Science, Technology, Engineering, Mathematics

                       (STEM)                        

After attending Science, Technology, Engineering and Mathematics (STEM) training earlier this year, Miss Potts entered an action plan to Rolls-Royce Schools Prize for Science and Technology and became one of 6 finalists. She has been given a budget by Rolls-Royce to put her plan into action. Miss Potts intends to integrate STEM concepts within the Jewish Studies Curriculum through hands-on learning to create more opportunities for Cross Curricular teaching. With the help of her STEM team; Mrs Burton, Mr Pritchard, Miss Ballin, Mrs Frankel and the School Governor Janine Kasmir,  they will engage and motivate our pupils through their education, where Secular and Jewish Studies are sculptured together, thus creating innovative entrepreneurs into STEM. This will also be done through a Year 6 and Reception STEM club. 

Tu B'shvat 

For the festival of Tu B’shvat, the celebration of the trees, STEM concepts have been underpinned throughout to help the students understand the importance of trees, our environment and the earth that we live on. Throughout this festival the children learn about “Honi the Circle Maker,” who saw an old man planting a tree, knowing that the old man would not receive any of the fruit in his lifetime, Honi wondered why he would do this. The old man spoke of how his ancestors had planted trees for him so he must also continue this for the next generations. In light of this story, the children have been learning how important trees are and how they can also give back to the environment to help not only themselves but also help future generations.

As it is a customary to plant new trees, each year group planted a new tree. After a nature walk, the students in EYFS and Year 1 compared and discussed how the trees in our environment look different now, compared to how they will look in the Summer months to come.  We took pictures of the sapling and plan to go out each month and take more pictures, documenting and comparing the changes.

We planted a fruit tree and learnt about growth; about the lifecycle of a tree.  The children were taught about how water travels around the sapling (water transportation). We learnt the different needs of plants; what conditions plants need to grow; water, light, temperature, soil, nutrients and space. We took pictures of the tree and we are going to monitor its progress every few weeks. We also cut open unusual fruits such as a dragon fruit and star fruit, so the children got to explore their 5 senses. We discussed that fruits accumulate water and nutrients from the tree, and they use these nutrients to create their flesh and seeds.  We closely investigated the health of the fruit, changes in colours and looked at the most common ways by which we judge whether a fruit is ripe or not, including external features, such as softness to the touch, and internal features, such as sweetness, the children really enjoyed the fruit tasting!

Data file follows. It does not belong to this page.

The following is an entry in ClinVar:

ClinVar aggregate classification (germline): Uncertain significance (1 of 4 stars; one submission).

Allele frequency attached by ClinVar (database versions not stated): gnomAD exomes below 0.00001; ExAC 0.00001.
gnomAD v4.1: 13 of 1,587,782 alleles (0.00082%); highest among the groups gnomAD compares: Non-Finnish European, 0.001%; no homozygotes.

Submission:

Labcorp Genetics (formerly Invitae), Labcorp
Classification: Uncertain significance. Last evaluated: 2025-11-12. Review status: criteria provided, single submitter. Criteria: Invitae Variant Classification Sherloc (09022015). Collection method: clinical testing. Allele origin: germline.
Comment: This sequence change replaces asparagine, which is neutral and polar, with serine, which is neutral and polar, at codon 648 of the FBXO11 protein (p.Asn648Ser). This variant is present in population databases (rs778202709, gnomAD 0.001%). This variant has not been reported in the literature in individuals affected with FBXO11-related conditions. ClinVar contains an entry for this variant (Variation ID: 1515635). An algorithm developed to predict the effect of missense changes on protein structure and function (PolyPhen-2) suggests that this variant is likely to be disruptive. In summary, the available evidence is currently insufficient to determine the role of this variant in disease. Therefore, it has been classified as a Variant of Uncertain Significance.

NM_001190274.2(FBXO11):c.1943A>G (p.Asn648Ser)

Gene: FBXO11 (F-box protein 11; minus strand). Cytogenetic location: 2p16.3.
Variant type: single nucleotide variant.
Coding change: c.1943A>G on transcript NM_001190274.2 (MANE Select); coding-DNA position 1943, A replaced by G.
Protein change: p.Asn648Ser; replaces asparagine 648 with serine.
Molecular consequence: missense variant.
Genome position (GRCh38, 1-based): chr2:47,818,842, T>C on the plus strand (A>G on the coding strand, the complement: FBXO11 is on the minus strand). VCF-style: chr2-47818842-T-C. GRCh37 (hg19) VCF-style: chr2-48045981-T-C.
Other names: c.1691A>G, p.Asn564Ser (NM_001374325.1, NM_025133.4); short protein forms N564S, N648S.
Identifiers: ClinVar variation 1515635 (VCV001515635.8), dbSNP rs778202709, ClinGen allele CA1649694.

In Reception we also made a comparison of which fruit grows on the tree and which does not to interlink with the prayers we say for fruit grown on a tree and the prayer for vegetables grown in the ground. We also discussed why it is important that fruits have skin. We decided to conduct an experiment with apples to explore decay and how decay can change if exposed to different environments when the skin was not protecting the apple. The apple was chopped up and put in four cups, one with the air, one with oil, one with water and one with lemon juice and the children made predictions about what they thought might happen. This was observed over four days. We then discussed why the apple decayed and this led onto the discussion about the importance of not wasting our fruit and eating them before they decay.

                        

Year 3 wanted to find out whether fruits could be used for any other purpose than eating, so the children conducted an experiment to find out which fruits contained enough acidity to run a digital clock. They discovered that fruits such as lemons, limes and grapefruits made excellent batteries while bananas, apples and pears only worked for a short time.

                                   

 

For this festival Year 5 have studied David Attenborough and his contribution to environmental awareness and their Jewish connections.  They also found out about Greta Thunberg and Jane Goodall.   Each of them then wrote a report on these environmentalists and the changes they themselves could make in school and at home. They have already started to put their plans into action such as picking up and reducing their plastic usage, trying not to waste water or electricity, walking or cycling rather than using a car. Some have been to their local parks to collect litter and they are trying to educate their family and friends on the importance of recycling.

In Year 6, the children were working with different fruits grown on a tree to explore fractions and mean averages using the segments. It was a good opportunity for the children to really understand fractions through hands on learning and by the end of lesson the children had a wider understanding of fractions and averages.

In Science club it great to see the children’s planning, organisational and preparing skills develop and flourish. The Reception children are very excited for Science club each week they are very eager to participate and learn from the Year 6’s.

After being taught about the environment  and how detrimental plastic and waste is. The Year 6's have come up with the solution to use non-recyclable plastics and materials in a sufficient, self sustainable way, to make eco-bricks from plastic bottles filled with non-recyclable materials to make a planter, so that we can plant vegetables. The Year 6's have now made their swan planter from non-recyclable plastic bottles so that they do not end up on a landfill. They are planning to plant different vegetables that can be eaten by the children in school or donated to food banks.

 

Chanukah